Stocks rebounded sharply on the Tokyo Stock Exchange on Thursday, boosted by purchases on the back of a rise in crude oil prices and strong Asian stocks.
The Nikkei average jumped 360.44 points, or 2.28 percent, to end at 16,196.80. On Wednesday, it slumped 218.07 points.
The Topix closed up 28.80 points, or 2.25 percent, at 1,311.20, after falling 14.61 points the previous day.
The Tokyo market rose almost across the board after New York stocks enjoyed handsome gains overnight on the heels of a rise in crude oil prices and better-than-expected U.S. industrial production data for January.
Excessive worries about oil oversupply receded after news on Wednesday that Iran has expressed support for a deal among four countries, including Saudi Arabia, to freeze oil output increase, brokers said.
The Nikkei accelerated its upswing to nearly 500 points in the morning, but its topside was limited due to a halt in the yen’s weakening.
Stock prices held firm in the afternoon, underpinned by solid performances of other Asian equities, including Shanghai stocks, and briefly extended gains to over 500 points. But the indexes trimmed gains in late trading, dragged down by selling on a rally, brokers said.
“It was a big relief for the market that Iran, which was believed to be cautious about limiting oil output, supported the deal among the four countries,” said Yoshihiko Tabei, chief analyst at Naito Securities Co.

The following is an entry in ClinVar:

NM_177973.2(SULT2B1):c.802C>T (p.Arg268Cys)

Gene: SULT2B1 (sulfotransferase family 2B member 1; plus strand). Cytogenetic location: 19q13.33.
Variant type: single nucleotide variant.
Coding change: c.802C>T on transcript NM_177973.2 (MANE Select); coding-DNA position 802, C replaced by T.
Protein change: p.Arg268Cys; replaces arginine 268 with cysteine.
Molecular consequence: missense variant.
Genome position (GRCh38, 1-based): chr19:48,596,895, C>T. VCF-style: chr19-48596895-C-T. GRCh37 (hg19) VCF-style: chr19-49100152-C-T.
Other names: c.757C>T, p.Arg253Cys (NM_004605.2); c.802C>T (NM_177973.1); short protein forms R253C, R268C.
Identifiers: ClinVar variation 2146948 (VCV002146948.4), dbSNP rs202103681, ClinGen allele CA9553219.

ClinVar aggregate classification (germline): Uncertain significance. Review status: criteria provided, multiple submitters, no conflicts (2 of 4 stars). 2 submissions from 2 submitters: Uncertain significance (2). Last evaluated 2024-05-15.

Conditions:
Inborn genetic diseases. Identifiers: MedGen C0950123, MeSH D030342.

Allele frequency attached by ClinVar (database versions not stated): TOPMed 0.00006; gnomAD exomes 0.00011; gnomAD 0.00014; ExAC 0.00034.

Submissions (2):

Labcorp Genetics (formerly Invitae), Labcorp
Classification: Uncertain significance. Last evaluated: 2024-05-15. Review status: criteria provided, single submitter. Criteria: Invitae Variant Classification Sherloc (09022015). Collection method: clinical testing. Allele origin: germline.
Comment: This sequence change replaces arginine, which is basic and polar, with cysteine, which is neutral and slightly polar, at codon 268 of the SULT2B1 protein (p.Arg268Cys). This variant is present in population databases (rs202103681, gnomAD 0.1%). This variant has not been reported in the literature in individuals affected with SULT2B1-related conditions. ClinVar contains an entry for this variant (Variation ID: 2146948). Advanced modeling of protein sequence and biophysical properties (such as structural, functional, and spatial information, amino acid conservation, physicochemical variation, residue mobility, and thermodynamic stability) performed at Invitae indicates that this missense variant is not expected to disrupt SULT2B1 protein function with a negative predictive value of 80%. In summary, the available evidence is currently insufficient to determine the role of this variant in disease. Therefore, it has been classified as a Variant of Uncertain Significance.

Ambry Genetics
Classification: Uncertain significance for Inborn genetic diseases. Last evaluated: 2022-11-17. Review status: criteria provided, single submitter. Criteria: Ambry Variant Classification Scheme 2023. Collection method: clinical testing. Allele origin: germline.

Expectations grew that Iran’s stance would help recovery in crude oil prices and eventually contain profit-taking on stocks by funds in oil-producing countries, an official at a major securities firm said.
Investor sentiment also improved as China’s consumer price index for January, released Thursday morning, turned out to be almost in line with market estimates and did not trigger selling in the Chinese stock or foreign exchange market, brokers said.
Still, “the market had no energy to drive up the Nikkei far above 16,300,” Masayuki Otani, chief market analyst at Securities Japan Inc., said of the intraday high on Thursday. “Fresh incentives, such as policy remarks by key officials, would be favored.”
Rising issues far outnumbered falling ones 1,725 to 171 in the TSE’s first section, while 42 issues were unchanged.
Volume decreased to 2,628 million shares from Wednesday’s 2,840 million shares.
Financial issues attracted continued buybacks. Among them were banking groups Mitsubishi UFJ and Sumitomo Mitsui, as well as brokerage firm Nomura and insurer Tokio Marine.
Nintendo jumped 5.96 percent on growing hopes for its first smartphone game title after the company started accepting pre-registrations on Wednesday for the distribution of the new product to be released in March, brokers said.
On the other hand, SoftBank Group fell sharply due to selling to cash in gains after the recent surge. Rivals KDDI and NTT Docomo also lost ground.
Also on the minus side were JAL, tire maker Bridgestone and general contractor Taisei.
In index futures trading on the Osaka Exchange, the key March contract on the Nikkei average surged 500 points to close at 16,240.